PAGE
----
by Dewey M. Caron Ph.D. Apiculturist, Department of Entomology, University of Delaware (reprinted with permission from the Spring 1986 AMA Newsletter)

Editor's Note: In response to many requests for information on how to get started, we are reprinting, with permission, information from Dr. Caron's Cooperative Extension Service leaflet.

Honey wine or mead is an ancient fermented drink. Mead is fairly easy and inexpensive to produce. A few simple ingredients, attention to an uncomplicated procedure, and a little patience will lead one to a good fermented honey drink.

 In the making of mead as in any wine, yeast cells attack sugar releasing carbon dioxide and alcohol. A dilute solution of honey left at room temperature will ferment naturally although the resulting product will not usually be very pleasant. To make a quality honey wine we need a mild, pleasing flavored honey, a source of wine yeasts and a few trace additives (acid and nutrients). Controlled fermentation of the necessary material takes about three weeks for dry wine and up to four months for a sweet wine. Additional time is needed for aging and maturing of the wine. For fermentation a large jug is required. Clean corkable bottles or oaken barrels are desirable for aging and service of the product.  

A dry mead (less sweet) may be secured by using 3 to 31/2 lbs honey mixed in 1 gallon of water while a sweeter wine is obtained by use of 4 pounds of honey. Too little honey produces a thin product of low alcohol content that is difficult to keep while greater amounts leave an excess of sugar and a sweeter final product. To be reasonably certain of the final product, a hydrometer to measure the sugar concentration of the honey-water mixture is helpful. A 22 percent solution with specific gravity of 1.095 yields a dry (nonsweet) wine while 25 percent or greater (specific gravity of 1.110) results in a sweeter product.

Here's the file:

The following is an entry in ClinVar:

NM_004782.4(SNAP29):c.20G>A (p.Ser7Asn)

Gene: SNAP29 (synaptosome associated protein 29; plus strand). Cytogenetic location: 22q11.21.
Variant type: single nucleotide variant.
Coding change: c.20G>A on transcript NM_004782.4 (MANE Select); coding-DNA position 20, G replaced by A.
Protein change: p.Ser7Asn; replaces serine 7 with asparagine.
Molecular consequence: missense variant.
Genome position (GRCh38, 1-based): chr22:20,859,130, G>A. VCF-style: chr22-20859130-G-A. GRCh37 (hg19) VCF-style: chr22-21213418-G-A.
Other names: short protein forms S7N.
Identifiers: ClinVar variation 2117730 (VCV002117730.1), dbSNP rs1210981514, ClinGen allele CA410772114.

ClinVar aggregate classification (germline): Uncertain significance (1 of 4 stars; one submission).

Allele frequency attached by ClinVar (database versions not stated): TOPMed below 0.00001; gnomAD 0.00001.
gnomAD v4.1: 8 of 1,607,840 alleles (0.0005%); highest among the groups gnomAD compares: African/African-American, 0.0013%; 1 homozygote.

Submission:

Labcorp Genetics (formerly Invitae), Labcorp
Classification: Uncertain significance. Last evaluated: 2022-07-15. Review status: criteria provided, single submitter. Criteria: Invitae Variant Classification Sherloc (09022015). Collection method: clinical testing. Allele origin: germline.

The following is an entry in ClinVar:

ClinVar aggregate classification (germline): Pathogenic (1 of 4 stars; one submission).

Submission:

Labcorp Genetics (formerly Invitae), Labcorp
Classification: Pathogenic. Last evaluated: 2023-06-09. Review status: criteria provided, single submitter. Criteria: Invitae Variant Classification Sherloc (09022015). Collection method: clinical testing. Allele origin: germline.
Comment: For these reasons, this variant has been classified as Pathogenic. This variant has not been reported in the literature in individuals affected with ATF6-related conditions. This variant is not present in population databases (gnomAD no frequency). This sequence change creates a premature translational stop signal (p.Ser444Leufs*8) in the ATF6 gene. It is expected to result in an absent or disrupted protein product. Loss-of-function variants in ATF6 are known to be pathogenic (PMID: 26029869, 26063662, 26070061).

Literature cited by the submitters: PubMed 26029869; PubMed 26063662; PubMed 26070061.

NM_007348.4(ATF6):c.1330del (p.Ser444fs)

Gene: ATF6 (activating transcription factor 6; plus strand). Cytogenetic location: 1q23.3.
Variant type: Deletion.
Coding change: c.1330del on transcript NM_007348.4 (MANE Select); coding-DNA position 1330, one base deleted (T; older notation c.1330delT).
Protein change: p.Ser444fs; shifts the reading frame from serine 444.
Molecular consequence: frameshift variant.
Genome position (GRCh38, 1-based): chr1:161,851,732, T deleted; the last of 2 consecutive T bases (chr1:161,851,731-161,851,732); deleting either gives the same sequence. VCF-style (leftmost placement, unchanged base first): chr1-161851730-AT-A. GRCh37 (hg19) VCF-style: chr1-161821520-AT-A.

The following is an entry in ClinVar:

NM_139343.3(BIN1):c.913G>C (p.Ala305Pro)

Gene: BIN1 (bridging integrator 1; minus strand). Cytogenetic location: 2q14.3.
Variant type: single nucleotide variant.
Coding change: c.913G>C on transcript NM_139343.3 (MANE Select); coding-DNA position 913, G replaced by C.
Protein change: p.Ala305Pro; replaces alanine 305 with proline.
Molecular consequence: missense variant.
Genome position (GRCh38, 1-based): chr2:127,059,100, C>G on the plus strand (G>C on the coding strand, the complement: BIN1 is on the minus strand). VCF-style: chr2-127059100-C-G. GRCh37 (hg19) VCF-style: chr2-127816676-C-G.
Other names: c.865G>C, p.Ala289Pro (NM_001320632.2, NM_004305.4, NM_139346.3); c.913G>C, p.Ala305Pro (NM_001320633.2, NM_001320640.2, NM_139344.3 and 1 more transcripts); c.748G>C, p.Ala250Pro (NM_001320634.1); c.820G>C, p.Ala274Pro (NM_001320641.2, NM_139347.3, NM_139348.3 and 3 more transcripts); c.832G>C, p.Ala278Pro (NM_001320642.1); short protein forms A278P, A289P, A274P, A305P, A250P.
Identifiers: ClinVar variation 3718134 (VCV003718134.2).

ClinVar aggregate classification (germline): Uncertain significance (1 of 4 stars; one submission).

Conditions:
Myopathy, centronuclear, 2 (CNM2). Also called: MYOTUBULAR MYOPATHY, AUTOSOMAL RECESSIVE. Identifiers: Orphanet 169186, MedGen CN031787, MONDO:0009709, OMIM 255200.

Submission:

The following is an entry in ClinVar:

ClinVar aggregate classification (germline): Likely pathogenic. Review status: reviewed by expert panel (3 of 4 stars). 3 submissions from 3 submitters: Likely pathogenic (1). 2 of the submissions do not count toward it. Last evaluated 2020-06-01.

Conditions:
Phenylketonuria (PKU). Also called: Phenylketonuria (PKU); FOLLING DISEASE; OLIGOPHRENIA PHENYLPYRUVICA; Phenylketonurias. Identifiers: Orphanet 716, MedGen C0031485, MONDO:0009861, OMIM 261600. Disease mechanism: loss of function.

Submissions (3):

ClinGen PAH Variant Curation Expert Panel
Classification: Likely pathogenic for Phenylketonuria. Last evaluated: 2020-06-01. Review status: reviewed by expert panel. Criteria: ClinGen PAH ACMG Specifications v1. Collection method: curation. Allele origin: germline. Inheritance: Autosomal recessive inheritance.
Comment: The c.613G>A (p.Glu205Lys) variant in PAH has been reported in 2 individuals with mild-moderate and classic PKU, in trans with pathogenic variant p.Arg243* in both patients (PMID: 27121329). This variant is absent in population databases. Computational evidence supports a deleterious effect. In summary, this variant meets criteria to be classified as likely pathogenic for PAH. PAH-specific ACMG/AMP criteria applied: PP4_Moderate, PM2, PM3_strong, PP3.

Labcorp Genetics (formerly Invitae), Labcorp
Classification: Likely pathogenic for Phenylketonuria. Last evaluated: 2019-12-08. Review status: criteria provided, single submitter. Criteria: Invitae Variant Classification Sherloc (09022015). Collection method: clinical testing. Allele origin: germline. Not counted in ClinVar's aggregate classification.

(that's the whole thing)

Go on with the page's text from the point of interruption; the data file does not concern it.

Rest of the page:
Honey and water are combined to begin the process of winemaking. Usually a dark honey or one with a strong flavor will decrease chances of producing a superior dry wine; likewise, water contaminated with heavy minerals or other additions may detract from the delicateness or bouquet (smell) of the final product. Therefore, a mild flavored honey (most light honeys are mild) and pure chlorine free water should be used if possible. 

When making wine, most sources recommend sterilization of the sugar source (in the case of mead – honey) to eliminate wild yeasts. Sterilization can be accomplished by boiling the sugar and water mixture for a couple of minutes. However, since honey can be adversely affected by such a procedure, boiling is not recommended to produce a decent honey wine. Instead campden tablets or sodium bisulfite (from wine supply firms) are added to the dilute honey solution. The liberated sulfur dioxide will sterilize the must (honey-water mixture) and kill foreign low alcohol tolerant yeasts.

The type of yeast used is probably the most critical factor as regards mead taste. Baking yeasts and noncultured yeasts are usually not satisfactory. Suitable pure yeast cultures can be obtained from wine supply firms or stores; an all-purpose wine yeast, madeira, tokay or sherry yeast will give good results. Experimentation will yield the right type for one's taste. The yeast source will recommend the correct amount to use.